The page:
Certificate in applied geophysics
Geophysics bachelor's degree programs can introduce students to Earth's structures and processes, physics, data analysis and research methodology. Undergraduate programs focus on using quantitative, physical methods to study the Earth. They can prepare graduates for master's degree programs or for some entry-level positions as geoscientists. Master's degree programs can instruct students on advanced topics, teach them specialized research techniques and prepare them for professional work. Doctoral degree programs can cultivate students into competent leading geophysics researchers and instructors.
Program Levels in Geophysics: Bachelor's degrees, master's degrees, doctoral degrees
Geophysics Program Fields: Physics, mathematics, chemistry, engineering and geology
Prerequisites: Bachelor's degrees require a high school diploma or equivalent. Master's programs require a bachelor's degree, generally, in a related area. Ph.D. programs require either a master's degree in a related field or a bachelor's degree in a related field. In either case, prerequisite coursework is necessary.
Program Specializations: Specializations include environmental science, ocean climates, paleontology, emote sensing, seismology, atmospheric studies, oceanography, sedimentology, mineral physics, space physics, deep crust studies, mantle studies, geochemistry or hydrogeology
Other Requirements: Thesis work and oral presentation, dissertation work and defense.
Bachelor of Science in Geophysics
Geophysics bachelor's degree programs concentrate on geology, physics and math subjects. Students can learn about geophysical applications in contemporary issues, such as flood control, resource exploration, energy extraction and water contamination. Field trips and laboratory research are important components of geophysics training. Students are introduced to research processes like computational procedures, data analysis and information presentation. These research opportunities help students develop practical skills like critical thinking, problem solving, teamwork and professionalism.
Applicants must have earned a high school diploma or equivalent. Accepted students may need to complete science and math prerequisites before beginning advanced coursework.
Upon completing prerequisite courses, students can enroll in their major coursework. A student in this field may study geophysics in conjunction with geology may have the opportunity to choose an area of specialization in a topic like environmental science, ocean climates or paleontology. Common coursework could include:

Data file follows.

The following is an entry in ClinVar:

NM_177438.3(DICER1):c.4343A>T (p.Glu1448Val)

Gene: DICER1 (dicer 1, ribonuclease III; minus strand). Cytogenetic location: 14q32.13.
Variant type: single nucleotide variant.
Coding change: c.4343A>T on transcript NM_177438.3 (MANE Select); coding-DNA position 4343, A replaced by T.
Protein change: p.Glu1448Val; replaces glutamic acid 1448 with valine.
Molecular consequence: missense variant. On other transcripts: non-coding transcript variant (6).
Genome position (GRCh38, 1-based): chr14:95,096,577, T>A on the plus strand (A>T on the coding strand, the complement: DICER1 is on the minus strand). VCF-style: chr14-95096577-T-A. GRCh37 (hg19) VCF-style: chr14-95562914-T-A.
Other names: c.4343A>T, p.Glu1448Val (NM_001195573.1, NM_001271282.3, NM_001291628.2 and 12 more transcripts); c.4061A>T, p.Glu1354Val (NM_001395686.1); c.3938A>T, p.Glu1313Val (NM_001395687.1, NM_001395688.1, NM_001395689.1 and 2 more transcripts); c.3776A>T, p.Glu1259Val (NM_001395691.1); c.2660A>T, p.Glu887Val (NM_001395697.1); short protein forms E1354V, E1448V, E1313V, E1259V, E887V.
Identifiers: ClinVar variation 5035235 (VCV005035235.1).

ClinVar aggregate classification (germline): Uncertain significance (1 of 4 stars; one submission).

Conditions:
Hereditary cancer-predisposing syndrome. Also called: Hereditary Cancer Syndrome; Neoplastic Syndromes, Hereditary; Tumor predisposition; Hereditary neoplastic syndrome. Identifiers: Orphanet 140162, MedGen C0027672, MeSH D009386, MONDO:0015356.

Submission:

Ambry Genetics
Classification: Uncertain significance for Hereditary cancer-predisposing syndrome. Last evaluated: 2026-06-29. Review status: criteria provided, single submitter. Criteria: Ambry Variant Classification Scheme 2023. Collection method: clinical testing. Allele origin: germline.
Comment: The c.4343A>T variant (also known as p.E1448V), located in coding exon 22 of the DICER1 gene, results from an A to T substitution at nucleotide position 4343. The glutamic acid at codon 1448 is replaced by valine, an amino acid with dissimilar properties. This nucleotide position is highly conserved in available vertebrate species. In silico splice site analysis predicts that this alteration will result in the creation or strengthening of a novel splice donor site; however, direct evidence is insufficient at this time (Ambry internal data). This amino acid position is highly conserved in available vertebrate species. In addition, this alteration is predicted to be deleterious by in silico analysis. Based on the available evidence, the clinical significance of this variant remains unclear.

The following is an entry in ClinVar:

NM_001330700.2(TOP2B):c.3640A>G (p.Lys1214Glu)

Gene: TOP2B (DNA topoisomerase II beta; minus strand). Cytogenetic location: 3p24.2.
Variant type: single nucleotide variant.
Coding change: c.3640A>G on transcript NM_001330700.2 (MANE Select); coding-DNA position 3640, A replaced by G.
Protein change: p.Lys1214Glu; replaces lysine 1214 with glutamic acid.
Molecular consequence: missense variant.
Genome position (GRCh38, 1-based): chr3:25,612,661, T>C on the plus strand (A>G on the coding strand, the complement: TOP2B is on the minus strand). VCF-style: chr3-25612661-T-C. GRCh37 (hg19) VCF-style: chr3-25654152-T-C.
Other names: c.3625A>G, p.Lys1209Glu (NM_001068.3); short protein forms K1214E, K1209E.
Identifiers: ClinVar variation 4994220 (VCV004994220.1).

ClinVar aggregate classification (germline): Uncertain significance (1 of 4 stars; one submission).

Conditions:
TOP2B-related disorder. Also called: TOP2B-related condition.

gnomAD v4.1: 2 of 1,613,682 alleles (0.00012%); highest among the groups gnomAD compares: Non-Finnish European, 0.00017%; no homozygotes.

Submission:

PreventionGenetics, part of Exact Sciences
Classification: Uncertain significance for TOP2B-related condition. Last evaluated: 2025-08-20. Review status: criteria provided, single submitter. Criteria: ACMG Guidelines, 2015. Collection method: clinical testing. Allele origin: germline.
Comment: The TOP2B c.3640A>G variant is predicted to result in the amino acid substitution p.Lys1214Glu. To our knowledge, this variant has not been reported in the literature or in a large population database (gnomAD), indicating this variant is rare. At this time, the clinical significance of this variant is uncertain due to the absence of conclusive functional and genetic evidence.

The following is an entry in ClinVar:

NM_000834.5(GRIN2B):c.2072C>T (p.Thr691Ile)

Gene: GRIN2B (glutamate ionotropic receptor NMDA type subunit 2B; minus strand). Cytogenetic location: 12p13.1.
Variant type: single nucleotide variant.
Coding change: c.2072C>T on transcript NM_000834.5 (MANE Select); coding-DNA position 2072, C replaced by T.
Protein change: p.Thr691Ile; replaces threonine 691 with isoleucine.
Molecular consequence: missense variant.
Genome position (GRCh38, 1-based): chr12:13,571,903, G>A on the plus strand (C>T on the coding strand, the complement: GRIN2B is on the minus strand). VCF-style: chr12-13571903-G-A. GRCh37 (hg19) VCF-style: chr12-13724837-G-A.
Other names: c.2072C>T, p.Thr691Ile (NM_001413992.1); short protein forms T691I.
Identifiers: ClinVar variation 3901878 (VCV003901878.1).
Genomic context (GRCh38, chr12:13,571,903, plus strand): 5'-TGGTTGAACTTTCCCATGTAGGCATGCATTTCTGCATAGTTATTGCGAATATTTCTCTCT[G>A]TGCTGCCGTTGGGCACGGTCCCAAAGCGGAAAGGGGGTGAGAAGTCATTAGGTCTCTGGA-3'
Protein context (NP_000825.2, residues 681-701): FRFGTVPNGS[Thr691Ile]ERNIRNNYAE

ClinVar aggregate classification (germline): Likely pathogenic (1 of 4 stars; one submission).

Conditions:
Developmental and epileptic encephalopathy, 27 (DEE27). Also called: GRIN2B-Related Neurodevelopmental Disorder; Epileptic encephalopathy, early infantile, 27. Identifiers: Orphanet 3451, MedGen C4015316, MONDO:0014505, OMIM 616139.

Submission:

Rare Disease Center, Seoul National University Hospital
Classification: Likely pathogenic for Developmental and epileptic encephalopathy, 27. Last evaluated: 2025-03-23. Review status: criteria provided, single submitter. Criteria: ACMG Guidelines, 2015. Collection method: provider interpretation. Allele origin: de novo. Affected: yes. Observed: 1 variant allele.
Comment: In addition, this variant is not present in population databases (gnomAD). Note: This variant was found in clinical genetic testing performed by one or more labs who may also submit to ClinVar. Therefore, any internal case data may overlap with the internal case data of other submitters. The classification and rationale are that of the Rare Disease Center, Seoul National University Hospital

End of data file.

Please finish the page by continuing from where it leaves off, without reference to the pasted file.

Structural geology and stratigraphy
Seismology and remote sensing
Global tectonics and geodynamics
Master of Science in Geophysics
Master's degree students can learn about field methods that include surveying, creating maps and utilizing special instruments. They can practice using equipment like seismic recording systems, digital mapping devices, magnetometers, gravimeters, probes and computer programs. Through field research, students can observe and study phenomena like Earth's tides, rotation, magnetic field, gravitational field, polar activity or sea floor spreading.
Students usually choose a concentration within geophysics and choose their classes accordingly. Geophysics students can specialize in areas such as remote sensing, seismology, atmospheric studies, oceanography, sedimentology, mineral physics, space physics, deep crust studies, mantle studies, geochemistry or hydrogeology. They must conduct a thesis research project and pass an oral presentation and defense to complete the program.
Applicants must typically have earned a bachelor's degree. Some programs may require that the major was in a related field, such as geology, engineering or environmental science.
Programs are likely to include some required courses, but students may have the opportunity to choose the majority of courses according to their concentration. Students may take courses in:
Field methods and data processing
Waves and ray theory
Petrology and geochronology
Doctor of Philosophy in Geophysics
Geophysics doctoral programs can provide students with a broad educational experience in geophysics, assist them in designing and carrying out original research projects, and prepare them to enter advanced positions in a geophysics career. Students will commonly need to conduct a research project, write and successfully defend their dissertation and pass examinations in order to complete the program.
Some doctoral programs only require a bachelor's degree with a major related to geophysics. Other schools will necessitate a master's degree or equivalent amount of graduate coursework in a related field. All programs usually require that applicants have completed several geology, math and physics courses prior to admission.
Students will study many of the same subjects that are covered in master's degree programs. They have the opportunity to enroll in numerous specialized elective courses. They may study topics like soil mechanics, petroleum reservoirs, wave propagation, seismic modeling, earthquake engineering and groundwater cycles. Other courses could include:
Mathematical geophysics, borehole geophysics and crustal geophysics
Geohydrology and reservoir geology